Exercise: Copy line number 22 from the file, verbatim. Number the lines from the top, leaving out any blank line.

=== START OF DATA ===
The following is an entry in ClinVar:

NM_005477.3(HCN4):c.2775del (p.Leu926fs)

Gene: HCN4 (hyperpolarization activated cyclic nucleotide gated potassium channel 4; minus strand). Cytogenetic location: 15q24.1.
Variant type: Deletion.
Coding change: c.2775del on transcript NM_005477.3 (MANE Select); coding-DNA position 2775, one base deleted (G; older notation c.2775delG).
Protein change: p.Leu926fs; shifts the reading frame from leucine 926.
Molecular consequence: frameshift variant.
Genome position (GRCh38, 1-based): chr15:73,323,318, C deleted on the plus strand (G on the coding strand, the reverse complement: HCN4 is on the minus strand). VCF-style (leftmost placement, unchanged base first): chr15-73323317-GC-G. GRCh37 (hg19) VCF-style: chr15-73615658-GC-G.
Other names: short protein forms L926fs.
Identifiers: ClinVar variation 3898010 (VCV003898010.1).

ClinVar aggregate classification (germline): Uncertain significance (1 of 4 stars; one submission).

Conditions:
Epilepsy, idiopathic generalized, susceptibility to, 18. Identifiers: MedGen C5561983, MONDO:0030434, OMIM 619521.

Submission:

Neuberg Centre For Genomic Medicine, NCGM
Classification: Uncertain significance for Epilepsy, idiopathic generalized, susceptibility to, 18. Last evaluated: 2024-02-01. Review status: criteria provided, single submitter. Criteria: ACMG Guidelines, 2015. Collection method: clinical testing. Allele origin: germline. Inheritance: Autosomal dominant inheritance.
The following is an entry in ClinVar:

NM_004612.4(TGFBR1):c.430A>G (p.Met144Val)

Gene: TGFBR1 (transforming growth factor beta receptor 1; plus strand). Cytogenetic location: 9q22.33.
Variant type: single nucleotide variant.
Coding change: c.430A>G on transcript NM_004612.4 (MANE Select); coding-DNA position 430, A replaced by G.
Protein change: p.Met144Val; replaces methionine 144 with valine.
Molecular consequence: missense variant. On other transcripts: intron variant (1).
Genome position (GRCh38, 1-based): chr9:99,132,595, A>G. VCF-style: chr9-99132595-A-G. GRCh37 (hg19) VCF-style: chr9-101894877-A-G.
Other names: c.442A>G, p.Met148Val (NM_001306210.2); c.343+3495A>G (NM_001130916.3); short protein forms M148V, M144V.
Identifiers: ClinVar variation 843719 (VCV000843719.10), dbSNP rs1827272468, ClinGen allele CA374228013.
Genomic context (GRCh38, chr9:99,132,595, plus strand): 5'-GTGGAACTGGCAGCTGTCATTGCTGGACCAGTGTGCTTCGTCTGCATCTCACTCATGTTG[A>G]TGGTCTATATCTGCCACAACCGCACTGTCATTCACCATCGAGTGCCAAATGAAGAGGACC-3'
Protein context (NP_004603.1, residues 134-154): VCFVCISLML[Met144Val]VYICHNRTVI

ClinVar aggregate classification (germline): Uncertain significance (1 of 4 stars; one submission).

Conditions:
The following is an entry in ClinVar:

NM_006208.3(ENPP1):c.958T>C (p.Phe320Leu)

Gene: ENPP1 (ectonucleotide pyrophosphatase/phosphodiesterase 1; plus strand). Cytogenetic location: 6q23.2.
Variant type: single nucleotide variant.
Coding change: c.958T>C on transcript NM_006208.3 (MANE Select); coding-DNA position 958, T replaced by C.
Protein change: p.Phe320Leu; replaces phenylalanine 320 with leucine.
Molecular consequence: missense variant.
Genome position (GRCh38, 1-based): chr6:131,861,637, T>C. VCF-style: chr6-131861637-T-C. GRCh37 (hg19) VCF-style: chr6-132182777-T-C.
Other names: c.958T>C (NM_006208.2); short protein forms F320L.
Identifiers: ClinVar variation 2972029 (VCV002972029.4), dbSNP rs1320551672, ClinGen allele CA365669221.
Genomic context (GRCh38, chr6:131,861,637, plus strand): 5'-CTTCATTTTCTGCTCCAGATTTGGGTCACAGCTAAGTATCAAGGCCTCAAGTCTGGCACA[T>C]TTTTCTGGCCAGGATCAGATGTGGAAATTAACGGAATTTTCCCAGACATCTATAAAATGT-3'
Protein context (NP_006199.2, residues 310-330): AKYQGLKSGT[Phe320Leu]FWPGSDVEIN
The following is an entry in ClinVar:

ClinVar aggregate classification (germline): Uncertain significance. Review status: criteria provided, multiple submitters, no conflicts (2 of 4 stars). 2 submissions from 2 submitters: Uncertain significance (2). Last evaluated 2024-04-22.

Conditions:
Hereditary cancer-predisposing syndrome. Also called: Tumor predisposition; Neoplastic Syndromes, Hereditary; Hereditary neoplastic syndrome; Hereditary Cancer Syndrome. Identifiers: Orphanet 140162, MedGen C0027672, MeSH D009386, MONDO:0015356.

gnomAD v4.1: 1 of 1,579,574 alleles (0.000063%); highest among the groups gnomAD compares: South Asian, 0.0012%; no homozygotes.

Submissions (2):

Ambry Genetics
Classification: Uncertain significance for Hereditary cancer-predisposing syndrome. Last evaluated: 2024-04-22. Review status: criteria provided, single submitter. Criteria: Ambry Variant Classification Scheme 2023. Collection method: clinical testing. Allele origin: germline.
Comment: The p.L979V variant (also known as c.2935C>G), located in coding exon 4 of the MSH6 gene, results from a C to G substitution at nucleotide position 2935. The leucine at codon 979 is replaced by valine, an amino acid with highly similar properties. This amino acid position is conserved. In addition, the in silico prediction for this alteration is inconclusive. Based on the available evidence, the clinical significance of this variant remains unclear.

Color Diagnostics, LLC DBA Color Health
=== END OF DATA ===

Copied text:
Protein change: p.Met144Val; replaces methionine 144 with valine.